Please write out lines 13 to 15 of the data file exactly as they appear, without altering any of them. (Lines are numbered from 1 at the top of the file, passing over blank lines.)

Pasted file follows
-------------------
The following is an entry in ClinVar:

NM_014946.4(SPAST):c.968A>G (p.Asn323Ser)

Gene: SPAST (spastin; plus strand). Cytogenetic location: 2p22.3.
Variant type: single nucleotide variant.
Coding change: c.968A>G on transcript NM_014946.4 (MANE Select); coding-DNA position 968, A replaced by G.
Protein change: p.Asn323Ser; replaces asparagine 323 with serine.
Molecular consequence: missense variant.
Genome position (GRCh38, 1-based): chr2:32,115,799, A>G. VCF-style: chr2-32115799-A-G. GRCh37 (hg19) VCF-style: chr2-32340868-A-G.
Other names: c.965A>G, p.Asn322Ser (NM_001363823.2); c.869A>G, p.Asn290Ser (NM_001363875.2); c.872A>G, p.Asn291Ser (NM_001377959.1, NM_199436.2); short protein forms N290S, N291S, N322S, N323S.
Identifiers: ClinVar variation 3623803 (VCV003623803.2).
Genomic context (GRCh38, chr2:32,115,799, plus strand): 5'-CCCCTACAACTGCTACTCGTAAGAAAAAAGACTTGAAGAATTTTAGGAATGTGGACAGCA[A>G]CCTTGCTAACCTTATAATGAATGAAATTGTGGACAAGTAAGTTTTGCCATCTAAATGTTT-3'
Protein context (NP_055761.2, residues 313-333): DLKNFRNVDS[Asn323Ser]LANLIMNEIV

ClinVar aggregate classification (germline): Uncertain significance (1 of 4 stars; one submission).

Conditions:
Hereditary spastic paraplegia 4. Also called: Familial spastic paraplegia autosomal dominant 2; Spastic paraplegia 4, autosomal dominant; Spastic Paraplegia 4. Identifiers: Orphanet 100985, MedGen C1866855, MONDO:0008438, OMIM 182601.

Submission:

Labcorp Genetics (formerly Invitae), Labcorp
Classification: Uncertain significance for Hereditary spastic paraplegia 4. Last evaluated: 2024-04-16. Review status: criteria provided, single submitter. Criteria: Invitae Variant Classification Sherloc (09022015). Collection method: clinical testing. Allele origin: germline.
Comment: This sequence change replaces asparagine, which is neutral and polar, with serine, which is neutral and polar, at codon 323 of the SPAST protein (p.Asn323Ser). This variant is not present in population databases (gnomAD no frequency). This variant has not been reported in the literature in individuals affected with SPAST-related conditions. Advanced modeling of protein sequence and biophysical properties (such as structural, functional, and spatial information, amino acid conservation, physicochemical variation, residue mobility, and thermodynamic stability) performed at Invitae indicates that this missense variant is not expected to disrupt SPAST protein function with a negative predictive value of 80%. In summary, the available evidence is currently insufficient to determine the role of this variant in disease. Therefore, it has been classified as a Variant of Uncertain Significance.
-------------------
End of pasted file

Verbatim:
ClinVar aggregate classification (germline): Uncertain significance (1 of 4 stars; one submission).

Conditions:
Hereditary spastic paraplegia 4. Also called: Familial spastic paraplegia autosomal dominant 2; Spastic paraplegia 4, autosomal dominant; Spastic Paraplegia 4. Identifiers: Orphanet 100985, MedGen C1866855, MONDO:0008438, OMIM 182601.